I have been asked by my university to complete the National Survey of Student Engagement (NSSE). The government is curious to know how it compares to other universities.

I was asked: "In your experience at your institution during the current school year, about how often have you done each of the following?"

Then given a list of activities... One of them struck me as downright wrong.

"Included diverse perspectives (different races, religions, genders, political beliefs, etc.) in class discussions or writing assignments"

How exactly would class discussions and writing assignments include discussions of "different races, religions, genders, political beliefs, etc." without actually disrupting the class or the assignment? The only class this could possibility have a place in is a class that specifically focuses on those issues. But the question isn't if I have taken courses about such subjects. They specifically wish to know whether my regular classes included that. It is a safe (and sad) bet that it is somehow considered a good thing is science classes are disrupted for this kind of nonsense.

Of course, this was just the first page. There were many many more times where such nonsense reared its ugly head.

In post 8 I was JOKING! I would never violate the sanctity of a science class with something so vile.

Lula, did you actually read the Guardian article?

http://www.guardian.co.uk/world/1999/nov/11/rorycarroll

"De Pretto had stumbled on the equation, but not the theory of relativity, while speculating about ether in the life of the universe, said Prof Bartocci. It was republished in 1904 by Veneto's Royal Science Institute, but the equation's significance was not understood."

You seem to confuse here the formula e=mc^2 with the Theory of Special Relativity. Einstein was never celebrated for "discovering" the formula e=mc^2 but for formulating (not "discovering" either) a theory from which this formula could be derived.

The problem with non-scientists is always that they imagine science the wrong way around. It's not about inventing formulas, it's about showing how relevant they are.

The "equation's significance was not understood" indeed, because De Pretto had no theory to explain its significance. An informed guess to get a right formula is a scientific achievement, but it's not as relevant and complete as a theory. (I do know that you have difficulty understand that a "theory" is in the scientific sense.)

Here are a few more people who are confused about the significance of the formula:

http://www.stormfront.org/forum/t785268/

They also believe that it was Einstein's "discovery" of the formula e=mc^2 that was his achievement. It wasn't.

Here is a short discussion about science and how journalists understand it:

http://www.physicsforums.com/showthread.php?t=11135

Notice the hint that the important part is not finding the formula but finding out how to derive it.

It would also help, Lula, if you read the original article. The idea that ethnicity is significant in science was not mine, as you claim, but the National Survey of Student Engagement's.

That ethnicity is significant in science may well be the National Survey of Student Engagement's idea, but I said what I said based on your #5 and #6 remarks....that ethnicity is significant in science "makes sense" and "we have a Jewish theory of relativity." [/quote]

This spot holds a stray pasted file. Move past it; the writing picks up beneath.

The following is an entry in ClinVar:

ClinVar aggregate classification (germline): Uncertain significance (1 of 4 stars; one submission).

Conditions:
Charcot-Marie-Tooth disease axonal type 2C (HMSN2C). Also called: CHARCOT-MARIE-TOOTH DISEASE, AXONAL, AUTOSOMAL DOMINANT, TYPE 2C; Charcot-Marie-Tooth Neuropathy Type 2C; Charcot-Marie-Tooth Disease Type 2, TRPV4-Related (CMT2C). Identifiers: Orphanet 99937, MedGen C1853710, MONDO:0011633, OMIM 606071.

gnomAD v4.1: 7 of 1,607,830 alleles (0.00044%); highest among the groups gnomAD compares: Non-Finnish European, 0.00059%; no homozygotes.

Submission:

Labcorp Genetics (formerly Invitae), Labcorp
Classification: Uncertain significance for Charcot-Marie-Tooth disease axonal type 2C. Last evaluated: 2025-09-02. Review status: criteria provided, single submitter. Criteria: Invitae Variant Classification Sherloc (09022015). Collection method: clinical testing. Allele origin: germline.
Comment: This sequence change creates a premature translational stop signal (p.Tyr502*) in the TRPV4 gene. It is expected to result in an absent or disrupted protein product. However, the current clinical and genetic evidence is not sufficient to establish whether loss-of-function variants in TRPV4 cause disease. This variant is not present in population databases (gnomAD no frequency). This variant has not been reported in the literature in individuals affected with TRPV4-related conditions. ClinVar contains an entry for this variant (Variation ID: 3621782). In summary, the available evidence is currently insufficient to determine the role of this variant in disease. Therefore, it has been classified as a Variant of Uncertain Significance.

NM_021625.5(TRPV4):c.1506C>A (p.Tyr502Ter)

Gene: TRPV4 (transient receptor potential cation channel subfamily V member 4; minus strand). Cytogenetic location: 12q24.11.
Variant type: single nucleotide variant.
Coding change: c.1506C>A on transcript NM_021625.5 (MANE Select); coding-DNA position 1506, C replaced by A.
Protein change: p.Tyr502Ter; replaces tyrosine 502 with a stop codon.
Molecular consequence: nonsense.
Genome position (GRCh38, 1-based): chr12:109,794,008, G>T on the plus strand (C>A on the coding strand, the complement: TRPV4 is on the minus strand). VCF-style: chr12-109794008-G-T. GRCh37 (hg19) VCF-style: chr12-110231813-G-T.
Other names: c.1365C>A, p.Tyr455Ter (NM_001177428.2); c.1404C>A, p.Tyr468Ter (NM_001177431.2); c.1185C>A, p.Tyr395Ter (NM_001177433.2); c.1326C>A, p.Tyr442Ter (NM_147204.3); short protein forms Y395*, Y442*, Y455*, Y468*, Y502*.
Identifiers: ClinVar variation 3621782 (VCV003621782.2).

I have not confused anything. I said in my #7 comment that "One of the biggest myths surrounding Einstein is that he was the inventor of E=mc2. But there are other scientists (Lorentz, Gibbs, Poincare, Hilbert and Boltzmann) who had either developed or employed the formula prior to Einstein."

C'mon? Einstein is most certainly celebrated for "discovering" the formula.

One after another Google search entries support the myth that Einstein established E=mc2.

E = MC2Albert Einstein developed a theory about the relationship of mass and energy. The formula, E=mc[2], is probably the most famous outcome from Einstein's special theory of relativity.

Why is the equation E=mc^{2}significant?The famous equation E=mc

^{2}was established in 1905 by German-born physicist Albert Einstein (1879–1955). (A physicist is a scientist specializing in the interaction between matter and energy.) The equation is significant because it contributed to the development of nuclear energy and the atomic bomb. In the formulaEstands for energy,mstands for mass, andc2is a symbol called a constant factor, in whichcstands for the speed of light and2means squared (the factor, or number, is multiplied by itself). This equation illustrates the relationship between energy and matter, as well as their exchangeability. In the 1930s scientists used Einstein's formula and discovered that when the atom is split, part of the atom is transformed into particles but that some is also converted into energy.I simply disagree with your claim that we have a Jewish theory of relativity based on the fact that Einstein's work isn't entirely original but rather contains the formulas and principles of many others.

.....................................

I did and on the idea that ethnicity is significant in science, I agree with Taltimer who describes it as "nonsense" and with BoobzTwo when she writes:

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